Example 25.2 Fitting Data with Mixture Structures

This example shows how you can use PROC ADAPTIVEREG to fit a model from a data set that contains mixture structures. It also demonstrates how to use the CLASS statement.

Consider a simulated data set that contains a response variable and two predictors, one continuous and the other categorical. The continuous predictor is sampled from the uniform distribution $U(0,1)$, and the classification variable is sampled from $U(0,3)$ and then rounded to integers. The response variable is constructed from three different models that depend on the CLASS variable levels, with error sampled from the standard normal distribution.

\[ y = \begin{cases} \exp (5(x-0.3)^2), & \mbox{if } c=0 \\ \log (x-x^2), & \mbox{if } c=1 \\ 7x, & \mbox{if } c=2 \end{cases} \]

The following statements create the artificial data set Mixture:

data Mixture;
   drop i;
   do i=1 to 1000;
      X1 = ranuni(1);
      C1 = int(3*ranuni(1));
      if C1=0 then Y=exp(5*(X1-0.3)**2)+rannor(1);
      else if C1=1 then Y=log(X1*(1-X1))+rannor(1);
      else Y=7*X1+rannor(1);

The standard deviation for the response without noise is 3.14. So the response variable Y in the data set Mixture has a signal-to-noise ratio of 3.14. With a classification variable and a continuous variable in the data set, the objective is to fit a nonparametric model that can reveal the underlying three different data-generating processes. The following statements use the ADAPTIVEREG procedure to fit the data:

ods graphics on;
proc adaptivereg data=Mixture plots=fit;
   class c1;
   model y=c1 x1;

Because the data contain two explanatory variables, graphical presentation of the fitted model is possible. The PLOTS= FIT option in the PROC ADAPTIVEREG statement requests the fit plot. The CLASS statement specifies that C1 is a classification variable.

Output 25.2.1 displays the parameter estimates for the 13 selected basis functions after backward selection. For Basis1, the coefficient estimate is -4.3871. It is constructed from the intercept and the classification variable C1 at levels 0 and 1.

Output 25.2.1: Parameter Estimates


Regression Spline Model after Backward Selection
Name Coefficient Parent Variable Knot Levels
Basis0 5.1794   Intercept    
Basis1 60.2517 Basis0 C1   1 0
Basis3 1.5768 Basis0 C1   0
Basis5 101.33 Basis3 X1 0.7665  
Basis6 -88.9774 Basis3 X1 0.7665  
Basis7 -76.9359 Basis2 X1 0.7480  
Basis8 88.0913 Basis2 X1 0.7480  
Basis9 87.5864 Basis4 X1 0.7480  
Basis10 -95.0232 Basis4 X1 0.7480  
Basis11 -89.5813 Basis1 X1 0.02653  
Basis13 11.3393 Basis3 X1 0.3829  
Basis15 31.1335 Basis3 X1 0.8687  
Basis17 -56.5339 Basis4 X1 0.9624  
Basis19 -5.0676 Basis1 X1 0.3060  

Output 25.2.2 displays the fitted linear splines overlaid with the original data. PROC ADAPTIVEREG captures the three underlying data-generating processes. For observations with C1 at level 0, the shape of the fitted splines is quite similar to the exponential function. For observations with C1 at level 1, the shape of the fitted spline suggests a symmetric function along X1 with a symmetry point approximately equal to 0.5. The function at each side of the symmetry point is analogous to the logarithmic transformation. For the rest of the observations with C1 at level 2, PROC ADAPTIVEREG suggests a strict linear model. The fitted model is very close to the true model. PROC ADAPTIVEREG fits the model in an automatic and adaptive way, except that it needs the CLASS statement to name the classification variable.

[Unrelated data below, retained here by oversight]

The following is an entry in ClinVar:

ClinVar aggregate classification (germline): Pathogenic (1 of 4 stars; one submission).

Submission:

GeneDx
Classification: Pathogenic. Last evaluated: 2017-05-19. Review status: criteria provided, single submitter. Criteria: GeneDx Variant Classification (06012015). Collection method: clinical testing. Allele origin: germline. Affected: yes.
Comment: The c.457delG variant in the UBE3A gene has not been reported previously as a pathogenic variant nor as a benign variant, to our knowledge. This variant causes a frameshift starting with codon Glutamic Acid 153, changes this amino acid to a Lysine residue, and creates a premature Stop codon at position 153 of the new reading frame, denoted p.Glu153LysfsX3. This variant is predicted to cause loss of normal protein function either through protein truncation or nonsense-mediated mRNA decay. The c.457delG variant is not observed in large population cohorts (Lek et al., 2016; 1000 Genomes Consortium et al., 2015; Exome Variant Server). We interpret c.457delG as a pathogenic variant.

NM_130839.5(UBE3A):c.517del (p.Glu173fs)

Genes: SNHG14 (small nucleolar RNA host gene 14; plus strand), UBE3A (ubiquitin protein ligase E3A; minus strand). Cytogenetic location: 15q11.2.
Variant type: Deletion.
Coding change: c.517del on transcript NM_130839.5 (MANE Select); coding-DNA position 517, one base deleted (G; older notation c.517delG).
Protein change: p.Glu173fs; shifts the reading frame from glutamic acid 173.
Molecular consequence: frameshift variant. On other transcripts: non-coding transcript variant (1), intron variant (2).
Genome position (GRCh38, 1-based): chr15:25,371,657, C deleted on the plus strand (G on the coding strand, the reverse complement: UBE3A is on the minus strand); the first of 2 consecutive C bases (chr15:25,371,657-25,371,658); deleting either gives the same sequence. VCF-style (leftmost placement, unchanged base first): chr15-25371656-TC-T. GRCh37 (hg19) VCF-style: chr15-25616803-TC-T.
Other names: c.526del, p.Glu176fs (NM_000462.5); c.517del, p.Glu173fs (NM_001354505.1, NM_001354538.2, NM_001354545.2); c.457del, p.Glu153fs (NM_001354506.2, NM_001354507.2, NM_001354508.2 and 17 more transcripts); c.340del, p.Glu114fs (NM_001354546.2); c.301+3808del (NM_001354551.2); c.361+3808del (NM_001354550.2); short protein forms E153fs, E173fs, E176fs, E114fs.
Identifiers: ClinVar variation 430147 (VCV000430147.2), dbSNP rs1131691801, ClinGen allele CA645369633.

Output 25.2.2: Raw Data and Fitted Model

Raw Data and Fitted Model

You might notice that some basis functions have their parent basis functions not listed in the parameter estimates table (Output 25.2.1). This is because their parent basis functions are dropped during the model selection process. You can view the complete set of basis functions used in the model selection by specifying the DETAILS=BASES option in the PROC ADAPTIVEREG statement, as in the following statements:

proc adaptivereg data=Mixture details=bases;
   class c1;
   model y=c1 x1;

Output 25.2.3: Basis Function Information


Basis Information
Name Transformation
Basis0 1
Basis1 Basis0*(C1 = 1 OR C1 = 0)
Basis2 Basis0*NOT(C1 = 1 OR C1 = 0)
Basis3 Basis0*(C1 = 0)
Basis4 Basis0*NOT(C1 = 0)
Basis5 Basis3*MAX(X1 - 0.7665019053,0)
Basis6 Basis3*MAX(0.7665019053 - X1,0)
Basis7 Basis2*MAX(X1 - 0.7480032624,0)
Basis8 Basis2*MAX(0.7480032624 - X1,0)
Basis9 Basis4*MAX(X1 - 0.7480032624,0)
Basis10 Basis4*MAX(0.7480032624 - X1,0)
Basis11 Basis1*MAX(X1 - 0.0265261848,0)
Basis12 Basis1*MAX(0.0265261848 - X1,0)
Basis13 Basis3*MAX(X1 - 0.3829118905,0)
Basis14 Basis3*MAX(0.3829118905 - X1,0)
Basis15 Basis3*MAX(X1 - 0.8686795225,0)
Basis16 Basis3*MAX(0.8686795225 - X1,0)
Basis17 Basis4*MAX(X1 - 0.962359583,0)
Basis18 Basis4*MAX( 0.962359583 - X1,0)
Basis19 Basis1*MAX(X1 - 0.3060246363,0)
Basis20 Basis1*MAX(0.3060246363 - X1,0)

You can produce a SAS DATA step for scoring new observations by using the information provided in the parameter estimate table and the basis information table, as shown in the following statements:

data New;
   basis1  = (c1=1 OR c1=0);
   basis3  = (c1=1);
   basis5  = NOT(c1=1)*MAX(x1-0.7665019053,0);
   basis7  = NOT(c1=1 OR c1=0)*MAX(x1-0.7665019053,0);
   basis8  = NOT(c1=1 OR c1=0)*MAX(0.7665019053-x1,0);
   basis9  = (c1=1)*MAX(x1-0.5530566455,0);
   basis10 = (c1=1)*MAX(0.5530566455-x1,0);
   basis11 = (c1=1)*MAX(x1-0.045800759,0);
   basis13 = (c1=1)*MAX(x1-0.9526330293,0);
   basis15 = (c1=1 OR c1=0)*MAX(x1-0.9499325226,0);
   basis17 = (c1=1 OR c1=0)*MAX(x1-0.5142821095,0);
   basis19 = (c1=1 OR c1=0)*MAX(x1-0.9889635476,0);
   pred    = 5.3829 - 4.3871*basis1 + 32.7761*basis3 + 
             20.2859*basis5 - 11.4183*basis7 - 7.0758*basis8 + 
             58.4911*basis9 - 71.6388*basis10 - 69.0764*basis11 -
             119.71*basis13 + 66.5733*basis15 + 6.6681*basis17 -